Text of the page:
Why I brought on a business partner

Ian Lurie

As of yesterday, Portent officially has a President and a CEO, and they’re separate people.

Why? Why would I bring in a business partner after all these years? That means I have to share the glory of running my own agency!

Ian takes a brief pause to laugh, but bites it back before the giggles turn hysterical.

It’s not that complicated

Actually, it’s a no-brainer:

I can’t do it alone. Just so you know, I was physically incapable of writing that until I turned 42.

First: For Portent to grow past its current great-but-there’s-more phase, we have to change our ways a bit. I can’t do that on my own. Steve, our new President, will move us in some great new directions culturally and from a marketing standpoint.

Second: I need more time to write, design training and work on the tools that can help us scale. Without those three things, I can’t teach the team, I can’t build our reputation, and I’ll probably lose whatever shreds of sanity still remain under my fingernails. Ironically, though, as we grow I get less time to do those things. With a great President, I can put my attention where it’s best for Portent.

Third: Where I’m a seething, swirling black hole of despair, Steve is a positive guy—an optimist. He brings diplomacy, media smarts and professionalism to balance my sometimes House-ish rants and my marketing nerdiness. We complement each other extremely well.

Finally: This remains my first job in management. I see the next 2-3 years in Portent’s life as key to whether this becomes a company that lives beyond its founder, or a company that works great as a salary earner and then goes away. The latter isn’t a bad thing, and I’d be totally content with it. But the former is the brass ring.

I’ll write more about the thought process that took me here tomorrow.

Ian Lurie

Ian Lurie is the founder of Portent. He's been a digital marketer since the days of AOL and Compuserve (25 years, if you're counting). Ian's recorded training for Lynda.com, writes regularly for the Portent Blog and has been published on AllThingsD, Smashing Magazine, and TechCrunch. Ian speaks at conferences around the world, including SearchLove, MozCon, Seattle Interactive Conference and ad:Tech. He has published several books about business and marketing: One Trick Ponies Get Shot, available on Kindle, The Web Marketing All-In-One Desk Reference for Dummies, and Conversation Marketing. Ian is now an independent consultant and continues to work with the Portent team- training the agency group on all things digital. You can find him at www.ianlurie.com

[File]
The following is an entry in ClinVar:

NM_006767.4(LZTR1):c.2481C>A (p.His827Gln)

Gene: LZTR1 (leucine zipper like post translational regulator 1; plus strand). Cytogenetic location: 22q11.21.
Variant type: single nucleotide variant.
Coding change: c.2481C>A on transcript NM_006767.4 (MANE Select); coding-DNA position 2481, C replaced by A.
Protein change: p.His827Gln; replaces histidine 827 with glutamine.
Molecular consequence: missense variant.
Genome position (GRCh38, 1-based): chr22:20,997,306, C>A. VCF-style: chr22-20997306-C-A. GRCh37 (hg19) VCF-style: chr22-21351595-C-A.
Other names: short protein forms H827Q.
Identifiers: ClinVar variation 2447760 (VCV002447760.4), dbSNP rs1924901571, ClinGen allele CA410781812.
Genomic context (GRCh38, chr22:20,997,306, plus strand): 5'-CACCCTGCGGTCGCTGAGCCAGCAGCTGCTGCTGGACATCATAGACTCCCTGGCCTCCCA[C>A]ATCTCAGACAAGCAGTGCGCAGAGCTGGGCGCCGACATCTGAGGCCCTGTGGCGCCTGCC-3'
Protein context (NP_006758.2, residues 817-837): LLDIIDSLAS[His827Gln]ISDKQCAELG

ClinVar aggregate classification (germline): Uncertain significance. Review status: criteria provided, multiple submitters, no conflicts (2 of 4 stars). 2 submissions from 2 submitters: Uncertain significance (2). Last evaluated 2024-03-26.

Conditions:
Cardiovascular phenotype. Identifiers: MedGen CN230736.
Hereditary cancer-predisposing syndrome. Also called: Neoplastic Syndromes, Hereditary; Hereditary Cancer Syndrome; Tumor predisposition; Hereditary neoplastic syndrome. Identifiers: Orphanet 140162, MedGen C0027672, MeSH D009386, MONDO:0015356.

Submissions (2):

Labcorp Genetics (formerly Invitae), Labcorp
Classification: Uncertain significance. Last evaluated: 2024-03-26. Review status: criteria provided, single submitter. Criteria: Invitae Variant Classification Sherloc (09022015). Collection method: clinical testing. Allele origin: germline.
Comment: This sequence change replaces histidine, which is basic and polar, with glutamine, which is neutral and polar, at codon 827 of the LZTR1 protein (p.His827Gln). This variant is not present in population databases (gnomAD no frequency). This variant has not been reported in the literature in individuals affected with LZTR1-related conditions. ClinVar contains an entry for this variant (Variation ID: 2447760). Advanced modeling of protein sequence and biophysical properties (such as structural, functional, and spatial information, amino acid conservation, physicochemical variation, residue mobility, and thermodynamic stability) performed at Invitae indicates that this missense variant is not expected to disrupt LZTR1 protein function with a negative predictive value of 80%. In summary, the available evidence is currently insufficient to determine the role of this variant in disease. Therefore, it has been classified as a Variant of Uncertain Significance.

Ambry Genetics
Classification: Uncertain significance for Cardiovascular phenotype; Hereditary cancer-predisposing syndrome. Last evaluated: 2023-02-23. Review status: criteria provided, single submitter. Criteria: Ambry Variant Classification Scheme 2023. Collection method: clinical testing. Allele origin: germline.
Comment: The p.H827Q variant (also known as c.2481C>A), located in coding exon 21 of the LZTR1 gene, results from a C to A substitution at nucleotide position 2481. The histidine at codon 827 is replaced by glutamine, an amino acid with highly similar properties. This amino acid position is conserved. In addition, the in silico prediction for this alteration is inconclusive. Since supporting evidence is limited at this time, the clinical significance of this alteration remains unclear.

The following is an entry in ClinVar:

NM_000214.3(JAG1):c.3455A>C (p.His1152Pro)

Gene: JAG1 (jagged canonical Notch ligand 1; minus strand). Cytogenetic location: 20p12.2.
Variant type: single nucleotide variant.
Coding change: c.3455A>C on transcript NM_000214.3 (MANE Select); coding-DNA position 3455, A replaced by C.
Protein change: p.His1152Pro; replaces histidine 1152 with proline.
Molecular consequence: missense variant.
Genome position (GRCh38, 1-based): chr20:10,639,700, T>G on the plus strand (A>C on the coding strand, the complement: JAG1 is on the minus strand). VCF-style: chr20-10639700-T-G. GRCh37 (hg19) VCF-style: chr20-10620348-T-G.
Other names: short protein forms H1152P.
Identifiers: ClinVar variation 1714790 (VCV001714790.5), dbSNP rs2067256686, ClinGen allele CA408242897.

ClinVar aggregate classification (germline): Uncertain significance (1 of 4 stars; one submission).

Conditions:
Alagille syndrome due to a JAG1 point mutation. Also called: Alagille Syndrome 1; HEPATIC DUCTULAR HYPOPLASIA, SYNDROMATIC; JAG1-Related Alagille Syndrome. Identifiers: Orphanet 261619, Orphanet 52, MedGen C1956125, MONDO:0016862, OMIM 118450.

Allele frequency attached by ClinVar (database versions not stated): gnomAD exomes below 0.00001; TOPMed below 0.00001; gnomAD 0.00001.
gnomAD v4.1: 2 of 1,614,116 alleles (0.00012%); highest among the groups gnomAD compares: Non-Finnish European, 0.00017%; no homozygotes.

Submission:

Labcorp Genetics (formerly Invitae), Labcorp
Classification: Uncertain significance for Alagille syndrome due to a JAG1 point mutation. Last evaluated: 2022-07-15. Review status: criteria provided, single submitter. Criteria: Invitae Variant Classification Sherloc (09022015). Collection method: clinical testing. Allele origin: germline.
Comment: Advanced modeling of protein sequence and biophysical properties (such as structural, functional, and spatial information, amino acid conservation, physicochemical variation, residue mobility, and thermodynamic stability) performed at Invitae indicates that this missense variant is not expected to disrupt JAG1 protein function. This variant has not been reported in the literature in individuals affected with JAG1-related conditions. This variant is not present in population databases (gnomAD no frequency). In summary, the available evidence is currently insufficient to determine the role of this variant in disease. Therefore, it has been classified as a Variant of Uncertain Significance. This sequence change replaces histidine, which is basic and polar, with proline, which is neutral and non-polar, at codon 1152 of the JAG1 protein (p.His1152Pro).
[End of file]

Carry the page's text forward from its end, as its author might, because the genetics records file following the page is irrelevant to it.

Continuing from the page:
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  1. Congrats Ian. I really enjoy reading your blog and enjoyed your book. I would say that anything that frees up creativity or more time for writing & sharing is a good thing. My only question is if he will squash your toy tank breaks.

  2. Wow – big step there, Ian. Congratulations!
    I’m sure you’ll be posting a few things about the intricacies of not being “THE ONE AND ONLY BOSS” while your employees are still in the transition phase…
    May you live in interesting times. 🙂 Best of luck.

  3. I am an avid reader of CM, yet a quite one. I just wanted to say that Portent’s future seems really exciting at the moment. Stay awesome. Best regards.

  4. Steve is a great guy, you couldn’t have found a better person to bring in to help lead up any org.
    Congrats on a great kick-off for the 2012 new year.

  5. Ian, congratuations to you and Steve…
    I think you learned a little before the age of 42 that you cannot do things on your own. Though if I remember the early days of Portent, there were many times when you had too!
    However, I think you continue to have passion for collaboration and learning from others, especially your employee, that’s why Portent has grown, and has gotten to the point where you needed to hire Steve. I’m proud to say I once worked for Portent and with you Ian, looking forward to seeing what you and your team will achieve in the next 16 years.

  6. Congrats Ian! I think as a founder there are distinct elements of running an agency that you deeply enjoy and then there are things that are less enjoyable but need to get done. Bringing on a partner just makes sense when you get to do all the things you deeply love but still make sure your business operates run a well oiled machine. Out of curiosity, what was the tipping point in volume of clients/staff/overall hours worked before you decided to bring Steve onboard?

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